Down East Enterprise, Inc., is a multimedia company based in Camden, Maine. The company’s flagship publication, Down East: The Magazine of Maine, is the largest paid-circulation magazine dedicated to the Pine Tree State. For more than six decades, Down East has been the authority on Maine, and today continues to capture the reader’s attention with an insider look at contemporary life in Maine. They also produce a suite of digital assets that complement and support each of its niche brands.

Getting to Know Our Neighbors: A Recounting of BTLT’s First Bioblitz at Crystal Spring Farm

By Christian Schorn

Green Soldier Fly. Photo Credit: Richard Joyce

It must have looked odd. In one corner of the Blueberry Fields at Crystal Spring Farm, a group of people crept across the fields, every now and then one leaping or pirouetting with a long net on a pole. In the other, people knelt in a circle around a miniscule patch of grass, their eyes inches away from the stubby flowers. But what looked like modern dance or pagan ritual was actually naturalists at work!

On June 8th, BTLT hosted its first ever Bioblitz at Crystal Spring Farm. The goal of a bioblitz is to compile a list of all the known species in a given area over a defined period of time. Expert, amateur, and aspiring naturalists all get together and spend a morning, day, or week catching butterflies, following beetles, scoping out birds, and identifying wildflowers, recording their observations as they go. Bioblitzes can be useful for a variety of reasons—data collection, public engagement, or just a fun excuse to get outside. But why focus on these little fields?

Black Huckleberry. Photo credit: Richard Joyce

What many people know as the “blueberry fields” at Crystal Spring Farm is really a rare natural community type called a Sandplain Grassland. These prairie-like ecosystems appeared in Maine soon after the glaciers retreated, tracing the outline of the sandy glacial moraines and outwash deltas left behind. They were likely maintained in their open state through burning by the indigenous Abenaki people for blueberry farming and game hunting purposes, but after European settlement, many of these grasslands were developed, converted to agriculture, or invaded by trees as a result of fire suppression. The modern remnants of this natural community in the Northeast are ecologically enigmatic, and ranked as “extremely rare” by the state of Maine.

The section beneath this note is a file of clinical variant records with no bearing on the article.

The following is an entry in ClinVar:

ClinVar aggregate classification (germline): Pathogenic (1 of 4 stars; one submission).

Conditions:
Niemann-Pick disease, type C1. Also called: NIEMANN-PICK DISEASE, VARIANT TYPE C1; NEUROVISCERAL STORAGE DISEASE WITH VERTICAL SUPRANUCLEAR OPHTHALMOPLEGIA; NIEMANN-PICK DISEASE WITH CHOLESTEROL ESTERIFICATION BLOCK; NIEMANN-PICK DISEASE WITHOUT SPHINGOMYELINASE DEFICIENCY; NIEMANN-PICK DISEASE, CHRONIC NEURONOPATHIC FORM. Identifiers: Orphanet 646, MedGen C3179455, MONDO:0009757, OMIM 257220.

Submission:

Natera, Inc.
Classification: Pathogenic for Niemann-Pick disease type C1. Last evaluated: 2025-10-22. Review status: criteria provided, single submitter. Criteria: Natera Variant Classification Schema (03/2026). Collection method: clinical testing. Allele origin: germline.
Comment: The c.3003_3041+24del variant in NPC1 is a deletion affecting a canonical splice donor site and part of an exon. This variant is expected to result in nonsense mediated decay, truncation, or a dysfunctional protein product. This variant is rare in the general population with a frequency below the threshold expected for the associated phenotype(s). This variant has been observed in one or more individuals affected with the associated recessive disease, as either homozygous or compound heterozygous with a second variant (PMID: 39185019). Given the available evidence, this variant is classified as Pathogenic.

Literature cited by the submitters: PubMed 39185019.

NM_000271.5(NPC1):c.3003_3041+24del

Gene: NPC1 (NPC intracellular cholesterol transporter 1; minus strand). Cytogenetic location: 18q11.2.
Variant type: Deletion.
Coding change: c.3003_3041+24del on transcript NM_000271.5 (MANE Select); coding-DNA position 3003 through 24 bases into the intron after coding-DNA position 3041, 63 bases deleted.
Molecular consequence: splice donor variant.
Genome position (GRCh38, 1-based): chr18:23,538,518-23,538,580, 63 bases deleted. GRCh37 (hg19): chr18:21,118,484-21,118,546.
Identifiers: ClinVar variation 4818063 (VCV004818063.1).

As stewards of the conserved land at Crystal Spring Farm, we consider it our responsibility to preserve these rare elements of Maine’s natural heritage. In the next several years, we hope to implement prescribed burns in the blueberry fields as a management tool to reduce tree and shrub cover and sustain the natural grasslands. But we won’t be able to tell how effective these treatments are unless we understand exactly how they change the landscape— so we put out a call for enthusiastic naturalists to help us!

Dryland Sedge. Photo credit: Christian Schorn

So on a warm Saturday morning in June, BTLT staff and volunteers met bright and early on the Blueberry Loop for an early morning birding hour. After hearing and witnessing uncommon grassland birds such as eastern meadowlarks and prairie warblers, we divided into two naturalist strike teams—one catching and studying insects, and the other identifying and recording plants. Pictures and identifications were uploaded to iNaturalist, an app designed to collect and share species observations from across the world. If you are an iNaturalist user, you can see our collected observations under the project “BTLT Blueberry Barren Bioblitz. Team Bug had a fruitful morning catching and observing an astounding number of native pollinators and insects such as ichneumon wasps, soldier flies, nomad bees, and pine elfins. Team Plant learned how to identify plants using botanical keys, and wielded their newfound knowledge to identify chokeberries, cinquefoils, and blue-eyed grasses, and discover endangered species under their own noses, including a vast population of the endangered velvet sedge (Carex vestita) and new populations of the rare dryland sedge (Carex siccata)!

We will be holding a second Bioblitz this summer on August 10th (check our Events page for more information closer to the event date!), to continue collecting pre-burn baseline data, and will continue to host bioblitzes in the summers following our burn management, to understand how biodiversity changed in response—like taking pictures both before and after a home renovation.